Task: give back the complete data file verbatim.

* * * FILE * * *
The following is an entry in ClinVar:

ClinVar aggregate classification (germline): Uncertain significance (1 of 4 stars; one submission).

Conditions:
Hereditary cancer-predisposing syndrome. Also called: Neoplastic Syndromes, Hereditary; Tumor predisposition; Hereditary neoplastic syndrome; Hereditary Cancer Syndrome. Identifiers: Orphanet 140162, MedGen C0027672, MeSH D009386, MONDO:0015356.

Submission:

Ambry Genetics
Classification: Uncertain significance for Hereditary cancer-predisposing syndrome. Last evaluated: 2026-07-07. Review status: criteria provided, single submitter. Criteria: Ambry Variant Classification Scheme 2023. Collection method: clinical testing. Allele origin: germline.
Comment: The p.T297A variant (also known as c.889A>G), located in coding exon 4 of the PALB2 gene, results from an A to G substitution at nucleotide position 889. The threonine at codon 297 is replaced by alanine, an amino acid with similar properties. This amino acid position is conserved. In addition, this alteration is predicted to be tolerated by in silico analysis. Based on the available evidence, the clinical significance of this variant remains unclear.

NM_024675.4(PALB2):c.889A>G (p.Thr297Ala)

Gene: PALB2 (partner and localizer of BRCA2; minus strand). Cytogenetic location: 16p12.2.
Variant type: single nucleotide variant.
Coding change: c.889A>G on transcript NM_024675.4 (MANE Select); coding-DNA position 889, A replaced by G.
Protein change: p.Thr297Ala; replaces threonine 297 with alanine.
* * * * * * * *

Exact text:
The following is an entry in ClinVar:

ClinVar aggregate classification (germline): Uncertain significance (1 of 4 stars; one submission).

Conditions:
Hereditary cancer-predisposing syndrome. Also called: Neoplastic Syndromes, Hereditary; Tumor predisposition; Hereditary neoplastic syndrome; Hereditary Cancer Syndrome. Identifiers: Orphanet 140162, MedGen C0027672, MeSH D009386, MONDO:0015356.

Submission:

Ambry Genetics
Classification: Uncertain significance for Hereditary cancer-predisposing syndrome. Last evaluated: 2026-07-07. Review status: criteria provided, single submitter. Criteria: Ambry Variant Classification Scheme 2023. Collection method: clinical testing. Allele origin: germline.
Comment: The p.T297A variant (also known as c.889A>G), located in coding exon 4 of the PALB2 gene, results from an A to G substitution at nucleotide position 889. The threonine at codon 297 is replaced by alanine, an amino acid with similar properties. This amino acid position is conserved. In addition, this alteration is predicted to be tolerated by in silico analysis. Based on the available evidence, the clinical significance of this variant remains unclear.

NM_024675.4(PALB2):c.889A>G (p.Thr297Ala)

Gene: PALB2 (partner and localizer of BRCA2; minus strand). Cytogenetic location: 16p12.2.
Variant type: single nucleotide variant.
Coding change: c.889A>G on transcript NM_024675.4 (MANE Select); coding-DNA position 889, A replaced by G.
Protein change: p.Thr297Ala; replaces threonine 297 with alanine.